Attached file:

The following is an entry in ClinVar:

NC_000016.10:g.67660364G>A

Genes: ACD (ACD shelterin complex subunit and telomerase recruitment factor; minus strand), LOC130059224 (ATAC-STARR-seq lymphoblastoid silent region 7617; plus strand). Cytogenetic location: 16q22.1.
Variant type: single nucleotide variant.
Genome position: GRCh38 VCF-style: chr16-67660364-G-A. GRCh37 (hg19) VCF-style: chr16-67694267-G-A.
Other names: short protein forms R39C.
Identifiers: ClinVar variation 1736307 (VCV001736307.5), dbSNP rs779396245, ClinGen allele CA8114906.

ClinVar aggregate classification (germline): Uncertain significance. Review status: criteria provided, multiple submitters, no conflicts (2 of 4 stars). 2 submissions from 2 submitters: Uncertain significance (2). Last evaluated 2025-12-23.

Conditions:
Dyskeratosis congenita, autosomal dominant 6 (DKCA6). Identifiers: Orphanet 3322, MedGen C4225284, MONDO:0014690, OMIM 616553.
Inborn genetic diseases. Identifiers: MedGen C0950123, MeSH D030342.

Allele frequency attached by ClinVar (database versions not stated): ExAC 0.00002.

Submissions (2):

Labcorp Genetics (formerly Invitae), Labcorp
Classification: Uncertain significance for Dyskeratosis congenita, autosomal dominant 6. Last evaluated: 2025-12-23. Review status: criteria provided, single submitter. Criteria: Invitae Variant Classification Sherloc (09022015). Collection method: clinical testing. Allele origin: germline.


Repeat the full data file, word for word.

The following is an entry in ClinVar:

NC_000016.10:g.67660364G>A

Genes: ACD (ACD shelterin complex subunit and telomerase recruitment factor; minus strand), LOC130059224 (ATAC-STARR-seq lymphoblastoid silent region 7617; plus strand). Cytogenetic location: 16q22.1.
Variant type: single nucleotide variant.
Genome position: GRCh38 VCF-style: chr16-67660364-G-A. GRCh37 (hg19) VCF-style: chr16-67694267-G-A.
Other names: short protein forms R39C.
Identifiers: ClinVar variation 1736307 (VCV001736307.5), dbSNP rs779396245, ClinGen allele CA8114906.

ClinVar aggregate classification (germline): Uncertain significance. Review status: criteria provided, multiple submitters, no conflicts (2 of 4 stars). 2 submissions from 2 submitters: Uncertain significance (2). Last evaluated 2025-12-23.

Conditions:
Dyskeratosis congenita, autosomal dominant 6 (DKCA6). Identifiers: Orphanet 3322, MedGen C4225284, MONDO:0014690, OMIM 616553.
Inborn genetic diseases. Identifiers: MedGen C0950123, MeSH D030342.

Allele frequency attached by ClinVar (database versions not stated): ExAC 0.00002.

Submissions (2):

Labcorp Genetics (formerly Invitae), Labcorp
Classification: Uncertain significance for Dyskeratosis congenita, autosomal dominant 6. Last evaluated: 2025-12-23. Review status: criteria provided, single submitter. Criteria: Invitae Variant Classification Sherloc (09022015). Collection method: clinical testing. Allele origin: germline.